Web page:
Monday, September 1, 2008

How to improve your credit score

Your credit score is an important measure of how well you manage your fiances. This is important to a lender because they expect you to make good on your promise to payback the money you borrow, with interest in a timely manner. It should be very important to you as well, because the higher your credit score, lower the risk to a lender, which translates into better loan terms for you. The first step would be to establish a line of credit, such as getting a credit card or shopping around for a car loan instead of paying cash. Once you do this, make all your payments on time. Being late with your payments lowers your credit score, and not paying at all would be detrimental to your credit score. Don't forget that improving your credit score takes time and effort, so don't be discouraged when you don't see immediate results. With determination, combined with discipline and sticking to your budget, you will be able to improve your credit score.

Here are some tips to help you maintain a good credit score.

1) Be sure to sign up for a free credit report at Annual Credit Report that allows you to get a free credit report once per year. Ability to monitor your credit score would help you discipline yourself by checking your progress periodically. Since there are 3 major credit reporting agencies, you will be able to get a free credit report every 4 months by requesting one from each of these companies once per year.
Don't confuse Annual Credit Report with the Free Credit Report, which is free for a trial period and then becomes a paid service after the trial period is over.
2) If you have been financially responsible living within your means and never borrowed money, you are still considered a higher credit risk. This is because you don't have a credit history and lenders don't know how good you are with paying back borrowed money on time. If you feel uncomfortable about borrowing money and still would like to pay cash, you could get a loan and pay it off with your first payment. Just make sure that there are no prepayment penalties when you apply for a loan. This way, you will establish good credit, and still maintain your life style and peace of mind of being debt free and financially responsible.

3) Don't apply for too many credit cards. To lenders, this is a signal that you are not responsible with money. Close accounts that charge you too much interest so you want to be tempted to tap the credit line.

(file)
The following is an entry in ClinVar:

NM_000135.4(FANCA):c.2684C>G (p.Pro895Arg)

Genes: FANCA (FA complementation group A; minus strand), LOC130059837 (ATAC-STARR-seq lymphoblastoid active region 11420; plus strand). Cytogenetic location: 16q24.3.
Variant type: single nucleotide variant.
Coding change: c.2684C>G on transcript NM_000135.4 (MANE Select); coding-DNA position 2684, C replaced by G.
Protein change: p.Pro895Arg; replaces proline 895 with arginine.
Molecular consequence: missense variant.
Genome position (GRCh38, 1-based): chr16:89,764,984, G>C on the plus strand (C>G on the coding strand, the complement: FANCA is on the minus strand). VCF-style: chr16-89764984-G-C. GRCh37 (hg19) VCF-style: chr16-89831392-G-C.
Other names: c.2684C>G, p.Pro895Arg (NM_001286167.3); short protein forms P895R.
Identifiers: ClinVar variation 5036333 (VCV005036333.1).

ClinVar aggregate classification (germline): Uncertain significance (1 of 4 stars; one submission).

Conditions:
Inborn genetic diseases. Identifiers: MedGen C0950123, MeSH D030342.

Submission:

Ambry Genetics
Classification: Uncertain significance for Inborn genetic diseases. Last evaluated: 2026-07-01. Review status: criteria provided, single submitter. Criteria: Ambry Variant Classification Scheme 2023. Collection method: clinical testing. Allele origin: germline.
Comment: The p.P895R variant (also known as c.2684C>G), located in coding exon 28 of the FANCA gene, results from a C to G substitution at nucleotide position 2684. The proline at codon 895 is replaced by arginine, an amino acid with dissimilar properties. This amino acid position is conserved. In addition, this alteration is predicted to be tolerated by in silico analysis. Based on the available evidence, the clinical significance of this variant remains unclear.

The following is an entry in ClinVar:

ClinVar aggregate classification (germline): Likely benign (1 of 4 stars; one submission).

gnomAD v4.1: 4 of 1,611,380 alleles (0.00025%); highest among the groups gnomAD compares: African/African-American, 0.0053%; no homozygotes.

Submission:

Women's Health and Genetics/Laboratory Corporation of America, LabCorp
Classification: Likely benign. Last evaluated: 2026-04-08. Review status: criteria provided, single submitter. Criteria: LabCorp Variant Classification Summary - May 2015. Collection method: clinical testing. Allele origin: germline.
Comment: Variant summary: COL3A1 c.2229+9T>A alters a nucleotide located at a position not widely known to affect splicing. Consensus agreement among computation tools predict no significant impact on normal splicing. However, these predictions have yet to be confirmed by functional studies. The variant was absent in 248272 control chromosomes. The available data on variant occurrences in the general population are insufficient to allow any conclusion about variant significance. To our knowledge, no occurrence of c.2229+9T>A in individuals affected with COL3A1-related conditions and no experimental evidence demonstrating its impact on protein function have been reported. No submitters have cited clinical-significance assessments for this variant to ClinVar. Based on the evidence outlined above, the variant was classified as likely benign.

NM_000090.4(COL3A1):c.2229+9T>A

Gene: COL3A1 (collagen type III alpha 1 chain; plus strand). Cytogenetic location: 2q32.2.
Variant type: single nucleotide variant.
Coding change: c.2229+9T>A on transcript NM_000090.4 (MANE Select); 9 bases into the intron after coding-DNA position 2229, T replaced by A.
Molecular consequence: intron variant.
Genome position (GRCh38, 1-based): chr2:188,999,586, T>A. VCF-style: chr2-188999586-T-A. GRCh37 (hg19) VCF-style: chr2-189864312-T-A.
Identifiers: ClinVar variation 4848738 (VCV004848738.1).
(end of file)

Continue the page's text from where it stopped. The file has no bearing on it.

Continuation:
4) Pay your bills on time. Being late on your bills is a perceived signal that you are unable to keep pace with your finances. You may have forgotten to write a check, but the damage is already done, and your credit score is affected. If you are the type that forgets to make payments, I would suggest automating your payments as much as possible. For instance, if you have a car loan, its easy to set up an automatic payment with your bank. Just make sure that you allow enough time for the automated payment to be delivered without being late as most banks require a certain amount of time to make the payment.

5) If you have had late payments due to legitimate reasons, make sure you contact the credit reporting agencies and add a note to explain why the payment was delayed.

6) If you have too many payments and it is becoming difficult to make payments, try to consolidate your debt, so you can have a single affordable payment instead of several unmanageable payments. Try your best not to get into a similar situation again by getting into the habit of using those credit lines again, at least until you have paid off your debt.

7) If you become unable to make the payments on time due to unexpected expenses, be sure to contact the creditors and let them know that this is temporary and try to work out an alternative payment plan to allow you to catch up without affecting your credit.

8) If you bought something that promises you no interest for a certain period of time, make a plan to pay it off at least a month before the first payment is due. Most of these offers would charge you all the interest for the past terms if you go beyond the due date of the 1st payment.

9) As you build and maintain your credit score, you will be tempted with offers of lower interest rates for periods of 6 months to a year or more. Make good use of these opportunities by moving your higher interest debt to lower interest offers, keeping in mind that you have this for a limited period of time as mentioned in item 8. Always be mindful of when your interest will change, and have a plan in place to be able to pay it off before that event. Don't count on getting another offer to a lower interest rate because your hopes may not materialize. Focus on what is within your control, not on what you expect.

10) Read up my other article titled Living Frugally and become a frugal spender. The government wants you to spend your hard earned money, going into extraordinary lengths to make you spend your money, and so do businesses. Basically, everybody wants your money! Its up to you to control your temptations, and keep a tight fist.

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